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Samsung Shows Flat TVs & Four-Door Fridge!

Samsung threw out the gams and poured out the bubbly to showcase some cool prototypes and forthcoming products at its Global Road Show in New York City. Highlights included:

  • A prototype 40-inch active-matrix OLED (Organic LED) television which is HD-compatible and offers a WXGA 1200×800 widescreen pixel format. The display is driven by an amorphous silicon (a-S) AM backplane which enables fast video response times with low power consumption. Samsung’s OLED technology enables wide viewing angles with no color filters, no blacklight, and a potentially very thin chassis: Samsung estimates that shipping display eventually be 3 cm or less in depth.
  • An 82-inch TFT-LCD TV with an 8 ms response time and a 1920 by 1080 pixel resolution. The display offers low power consumption and light weigh, and supports 1080 progressive scanning, which is essentially double the resolution of a 1080i display. A built-in HDMI port lets the display be used as a computer monitor, too.
  • A mammoth 102-inch progressive scanning plasma display panel (PDP) television with a 2000:1 contrast ratio. The unit also features Samsung’s Digital Natural Image engine (DNIe) which provides for up to 68.7 million colors and a brightness ratio of 1000cd/m2.
  • The YM-PD1 portable multimedia player with DMB (Digital Multimedia Broadcasting) functionality and a built-in 30 GB hard disk for playing back movies and music. The player features a 4-inch TFT-LCD enhanced by Samsung’s DEi technology, with a TV-out option for playing content on larger screens and home networks. DMB is a broadcasting format which isn’t yet available in the U.S., but is making waves in South Korea for providing digital radio and television to mobile devices.

But wait! There’s more! Not content to rule the arena of digital devices in your office and pocket, Samsung also showed off a new speed-cook oven and a four-door refrigerator!

The Quatro Freedom Four-Door Convertible Refrigerator offers four separate, odor-isolated compartments which can be set to different temperatures, from a slightly-chilly 50°f all the way down to -13°F for hard freezes—or anywhere in between. Need more freezer space to accommodate all the fresh elk steaks from your recent hunting trip? Not a problem: adjust a couple compartments to be freezers. Throwing a big event and need to store lots of party platters until evening? Not a problem: adjust a couple compartments to offer produce-compatible refrigeration. The Quatro Freedom will be available in February 2006 for a mere $3,000, and will be available in four colors (can I get one color for each door?) to integrate into your decor with “seamless harmony”—and there’s even an option for an in-door beverage station with ice-maker! Hey, get a Quatro Freedom and your friends may never go home again.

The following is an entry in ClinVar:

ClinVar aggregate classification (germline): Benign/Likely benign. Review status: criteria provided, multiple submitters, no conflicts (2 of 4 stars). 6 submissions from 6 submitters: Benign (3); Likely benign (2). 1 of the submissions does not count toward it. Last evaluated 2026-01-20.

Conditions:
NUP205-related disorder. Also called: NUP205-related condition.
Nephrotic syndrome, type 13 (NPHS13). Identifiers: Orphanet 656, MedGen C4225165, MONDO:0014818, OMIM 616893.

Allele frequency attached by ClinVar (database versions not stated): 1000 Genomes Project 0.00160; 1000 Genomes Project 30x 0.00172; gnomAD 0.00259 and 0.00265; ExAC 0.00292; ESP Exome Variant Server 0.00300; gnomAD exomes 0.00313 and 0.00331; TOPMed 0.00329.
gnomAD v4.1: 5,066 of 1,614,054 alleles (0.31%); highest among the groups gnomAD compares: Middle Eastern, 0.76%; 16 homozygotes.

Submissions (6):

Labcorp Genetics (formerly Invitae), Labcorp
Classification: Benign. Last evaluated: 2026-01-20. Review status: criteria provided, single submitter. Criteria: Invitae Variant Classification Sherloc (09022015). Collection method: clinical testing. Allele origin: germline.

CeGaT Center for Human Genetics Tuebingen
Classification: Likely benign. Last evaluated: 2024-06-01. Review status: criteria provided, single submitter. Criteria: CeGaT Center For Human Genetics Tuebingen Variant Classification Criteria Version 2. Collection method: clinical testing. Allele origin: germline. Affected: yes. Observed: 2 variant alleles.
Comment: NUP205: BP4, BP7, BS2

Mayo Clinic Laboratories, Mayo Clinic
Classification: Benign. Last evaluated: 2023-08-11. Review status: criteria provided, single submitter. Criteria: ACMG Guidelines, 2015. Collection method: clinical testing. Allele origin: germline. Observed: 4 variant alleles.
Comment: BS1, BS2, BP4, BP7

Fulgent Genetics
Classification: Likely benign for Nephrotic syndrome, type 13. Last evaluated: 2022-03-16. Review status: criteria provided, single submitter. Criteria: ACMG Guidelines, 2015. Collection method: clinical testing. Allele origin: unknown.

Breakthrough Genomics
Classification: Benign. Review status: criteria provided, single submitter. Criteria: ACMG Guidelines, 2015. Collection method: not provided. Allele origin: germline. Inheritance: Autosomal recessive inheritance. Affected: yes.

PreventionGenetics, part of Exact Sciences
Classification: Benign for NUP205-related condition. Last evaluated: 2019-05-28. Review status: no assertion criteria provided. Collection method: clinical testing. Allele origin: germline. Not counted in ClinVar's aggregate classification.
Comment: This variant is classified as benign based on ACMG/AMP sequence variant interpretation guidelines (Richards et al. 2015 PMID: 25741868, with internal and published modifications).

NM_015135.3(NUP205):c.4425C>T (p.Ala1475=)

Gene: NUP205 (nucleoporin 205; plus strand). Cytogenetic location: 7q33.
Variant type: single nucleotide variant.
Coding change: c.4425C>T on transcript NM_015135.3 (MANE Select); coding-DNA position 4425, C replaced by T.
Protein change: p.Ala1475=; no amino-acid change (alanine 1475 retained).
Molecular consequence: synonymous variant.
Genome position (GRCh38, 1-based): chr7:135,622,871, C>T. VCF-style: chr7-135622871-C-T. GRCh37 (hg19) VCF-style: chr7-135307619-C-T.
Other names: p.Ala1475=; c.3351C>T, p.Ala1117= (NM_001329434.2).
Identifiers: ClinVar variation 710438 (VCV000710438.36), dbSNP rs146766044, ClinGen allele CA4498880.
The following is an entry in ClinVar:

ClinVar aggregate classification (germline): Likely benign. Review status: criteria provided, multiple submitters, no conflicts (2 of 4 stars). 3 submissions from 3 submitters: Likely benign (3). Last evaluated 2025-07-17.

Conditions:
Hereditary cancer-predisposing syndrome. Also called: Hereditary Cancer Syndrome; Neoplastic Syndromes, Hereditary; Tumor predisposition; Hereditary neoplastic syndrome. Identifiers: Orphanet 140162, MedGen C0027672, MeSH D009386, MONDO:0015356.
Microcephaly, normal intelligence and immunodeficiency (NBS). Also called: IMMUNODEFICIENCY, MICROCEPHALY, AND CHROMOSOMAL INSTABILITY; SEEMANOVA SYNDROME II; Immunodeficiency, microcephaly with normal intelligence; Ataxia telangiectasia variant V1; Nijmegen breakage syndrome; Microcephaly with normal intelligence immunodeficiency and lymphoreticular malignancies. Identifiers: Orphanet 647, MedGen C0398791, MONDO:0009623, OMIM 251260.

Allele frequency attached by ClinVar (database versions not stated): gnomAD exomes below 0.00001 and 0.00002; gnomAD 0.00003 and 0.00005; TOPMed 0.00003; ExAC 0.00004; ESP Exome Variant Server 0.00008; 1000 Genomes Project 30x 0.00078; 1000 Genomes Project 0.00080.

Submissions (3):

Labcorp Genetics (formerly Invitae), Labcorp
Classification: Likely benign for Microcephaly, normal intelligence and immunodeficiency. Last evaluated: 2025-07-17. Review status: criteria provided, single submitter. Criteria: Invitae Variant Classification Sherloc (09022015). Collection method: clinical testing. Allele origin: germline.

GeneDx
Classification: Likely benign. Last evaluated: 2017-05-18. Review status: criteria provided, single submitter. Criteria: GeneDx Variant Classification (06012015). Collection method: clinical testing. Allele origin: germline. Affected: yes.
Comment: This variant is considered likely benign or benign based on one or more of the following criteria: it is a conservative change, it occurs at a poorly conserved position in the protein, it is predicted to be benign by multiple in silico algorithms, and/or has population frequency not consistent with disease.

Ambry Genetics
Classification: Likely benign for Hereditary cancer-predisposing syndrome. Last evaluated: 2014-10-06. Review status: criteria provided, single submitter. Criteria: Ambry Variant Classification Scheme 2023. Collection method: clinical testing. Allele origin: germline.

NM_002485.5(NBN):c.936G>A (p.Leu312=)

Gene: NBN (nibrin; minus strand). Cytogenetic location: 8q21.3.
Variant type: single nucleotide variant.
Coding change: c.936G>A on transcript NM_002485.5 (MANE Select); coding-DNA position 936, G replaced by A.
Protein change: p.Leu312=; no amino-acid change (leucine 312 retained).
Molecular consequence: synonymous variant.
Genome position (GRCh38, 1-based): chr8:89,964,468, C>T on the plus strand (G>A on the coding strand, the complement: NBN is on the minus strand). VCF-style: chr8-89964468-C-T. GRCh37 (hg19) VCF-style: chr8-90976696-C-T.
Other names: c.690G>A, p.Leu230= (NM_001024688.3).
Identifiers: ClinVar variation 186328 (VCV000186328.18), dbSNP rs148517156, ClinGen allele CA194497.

And it’s certain your friends will never leave if they see your elegantly-named FQ159ST speed cook oven! Samsung’s speed cook technology combined dual convention (that’s hot air from the right and the left), upper grill, bottom grill, and microwave cooking capabilities to create an oven which can be used to bake, roast, broil, toast, and (we’re sure) burn your food up to four times faster than a conventional oven. Hallelujah! Actually, I shouldn’t poo-poo the idea: the only combination convection-microwave oven I’ve ever used (also a Samsung!) was quite useful, and could be used to produce actual cooked entrees which resembled neither plastic nor charcoal. It would have been even easier if that oven had, like the FQ159ST, been pre-programmed with twelve popular recipes, from “homemade meat loaf to mouth-watering lasagna to decadent cake.” Instead, all I got was a badly translated, typo-filled recipe book which said “Do not use metal in a microwave!” on every page. But! Such good advice!

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